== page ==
Table 1.

Diagnostic criteria for sepsis in burn patients.2

The definition of sepsis in adults should include at least 3 of the following criteria: 
1. Temperature >39° or <36.5°C 
2. Progressive tachycardia> 110bpm 
3. Progressive tachypnea > 25bpm in not mechanically ventilated patient or >12l/min in mechanically ventilated patient 
4. Thrombocytopenia <100,000/microliter (this criteria is only valid from the third day after injury). 
5. Hyperglycemia in the absence of pre-existing diabetes expressed by: 
a. Untreated plasma glucose ≥ 200mg/dl or 
b. Insulin resistance: >7IU/h or increase >25% in insulin requirements in 24
6. Inability to continue enteral nutrition >24h expressed by: 
a. Abdominal distension or 
b. Residual >300ml 
c. Diarrhoea >2500ml/day 
These criteria must be added a documented infection by: 
Culture positive diagnosis of infection and/or 
Pathologic tissue source identified and/or 
Clinical response to antimicrobial treatment. 

The diagnostic utility of the biomarkers most frequently used in the differential diagnosis of SIRS form infection in burn patients (C-reactive protein, procalcitonin) has been evaluated in a systematic review of six studies.35 The small sample size of the studies and the inconsistent results can not recommend routine use of biomarkers in the differential diagnosis of inflammation and sepsis. However some authors of included studies suggested that procalcitonin levels greater than 2.5ng/ml or 3ng/ml favours the diagnosis of sepsis and therefore the early use of systemic antibiotics, which would always be indicated in patients with shock. The same authors consider that the leukocytes count or C-reactive protein levels are not useful to differentiate SIRS form sepsis.


Severe burn injury results in a multifaceted physiological response that significantly alters drug PK/PD. This response includes initially hypovolemia, increased vascular permeability, increased interstitial hydrostatic pressure, vasodilation and hypermetabolism. These physiological changes impact the distribution and excretion of drugs (increased volume of distribution, increase or decrease of total drug exposure), thus varying the therapeutic effect “in vivo” of drug.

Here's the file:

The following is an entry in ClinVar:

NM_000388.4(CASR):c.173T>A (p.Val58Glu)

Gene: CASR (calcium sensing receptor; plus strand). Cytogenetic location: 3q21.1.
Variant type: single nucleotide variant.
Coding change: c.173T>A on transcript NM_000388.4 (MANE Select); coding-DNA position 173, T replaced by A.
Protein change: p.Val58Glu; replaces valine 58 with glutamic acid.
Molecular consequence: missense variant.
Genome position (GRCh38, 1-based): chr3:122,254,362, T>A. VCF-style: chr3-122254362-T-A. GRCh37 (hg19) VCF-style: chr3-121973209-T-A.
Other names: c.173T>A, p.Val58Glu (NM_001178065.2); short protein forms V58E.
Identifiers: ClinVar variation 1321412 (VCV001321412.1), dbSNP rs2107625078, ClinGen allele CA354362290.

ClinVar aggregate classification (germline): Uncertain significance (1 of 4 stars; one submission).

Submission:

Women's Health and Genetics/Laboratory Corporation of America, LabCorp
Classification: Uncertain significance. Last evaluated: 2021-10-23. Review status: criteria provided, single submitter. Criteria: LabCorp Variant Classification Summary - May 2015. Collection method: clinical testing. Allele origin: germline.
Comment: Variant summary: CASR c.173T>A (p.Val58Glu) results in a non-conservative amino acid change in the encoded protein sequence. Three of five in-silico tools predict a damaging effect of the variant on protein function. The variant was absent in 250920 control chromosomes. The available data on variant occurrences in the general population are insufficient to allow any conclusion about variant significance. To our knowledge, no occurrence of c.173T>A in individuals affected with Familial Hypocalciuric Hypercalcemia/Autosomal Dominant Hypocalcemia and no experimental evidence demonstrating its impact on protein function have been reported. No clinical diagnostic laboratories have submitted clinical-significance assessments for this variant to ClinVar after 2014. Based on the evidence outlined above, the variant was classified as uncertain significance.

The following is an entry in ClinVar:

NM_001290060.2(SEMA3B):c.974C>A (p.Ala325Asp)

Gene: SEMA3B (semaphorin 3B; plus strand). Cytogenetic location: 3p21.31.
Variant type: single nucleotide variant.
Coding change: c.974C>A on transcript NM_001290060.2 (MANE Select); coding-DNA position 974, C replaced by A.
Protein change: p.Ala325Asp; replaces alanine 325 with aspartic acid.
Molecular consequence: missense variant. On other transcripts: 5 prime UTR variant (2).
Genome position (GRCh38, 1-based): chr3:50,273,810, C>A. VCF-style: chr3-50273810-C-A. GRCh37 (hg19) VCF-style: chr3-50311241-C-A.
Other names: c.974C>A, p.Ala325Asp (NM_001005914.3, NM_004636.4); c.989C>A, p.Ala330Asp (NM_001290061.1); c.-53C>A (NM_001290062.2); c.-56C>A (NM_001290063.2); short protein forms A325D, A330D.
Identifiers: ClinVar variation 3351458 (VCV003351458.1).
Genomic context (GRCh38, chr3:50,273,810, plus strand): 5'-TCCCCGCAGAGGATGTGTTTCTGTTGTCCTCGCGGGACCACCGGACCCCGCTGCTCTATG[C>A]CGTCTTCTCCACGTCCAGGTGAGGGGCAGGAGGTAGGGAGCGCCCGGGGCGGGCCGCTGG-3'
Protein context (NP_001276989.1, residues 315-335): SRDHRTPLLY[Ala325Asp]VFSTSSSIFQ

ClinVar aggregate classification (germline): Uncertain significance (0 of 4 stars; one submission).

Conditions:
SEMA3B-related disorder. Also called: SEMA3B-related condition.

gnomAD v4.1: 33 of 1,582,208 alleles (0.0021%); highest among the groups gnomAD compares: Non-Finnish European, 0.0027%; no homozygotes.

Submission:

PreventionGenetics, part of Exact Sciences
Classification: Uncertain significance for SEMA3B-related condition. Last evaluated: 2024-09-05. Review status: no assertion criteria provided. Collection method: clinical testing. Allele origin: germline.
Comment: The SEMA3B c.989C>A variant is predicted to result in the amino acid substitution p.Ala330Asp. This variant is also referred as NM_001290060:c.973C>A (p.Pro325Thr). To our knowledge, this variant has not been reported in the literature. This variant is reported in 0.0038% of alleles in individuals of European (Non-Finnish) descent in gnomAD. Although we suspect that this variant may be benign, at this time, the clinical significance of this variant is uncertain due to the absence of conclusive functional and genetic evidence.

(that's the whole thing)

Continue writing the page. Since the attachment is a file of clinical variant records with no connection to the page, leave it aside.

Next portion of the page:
There is a consensus that the pathophysiological changes that occur after the burn wound, including organ dysfunction (acute renal failure, liver dysfunction) and alterations in fluid and electrolyte balance, impact the PK/PD and consequently can modify drug administration, dose and administration frequency, to maintain therapeutic levels.4

A recent review,36 summarized the literature on the PK/PD of antibiotics and antifungals in burn patients, providing suggestions for dosing. Beta-lactams, carbapenems, aminoglycosides, vancomycin, daptomycin, linezolid and colistin were reviewed.

Conflict of interest

The authors have no conflicts of interest to declare.


We would like to acknowledge Dr. Miguel Angel de la Cal for his support.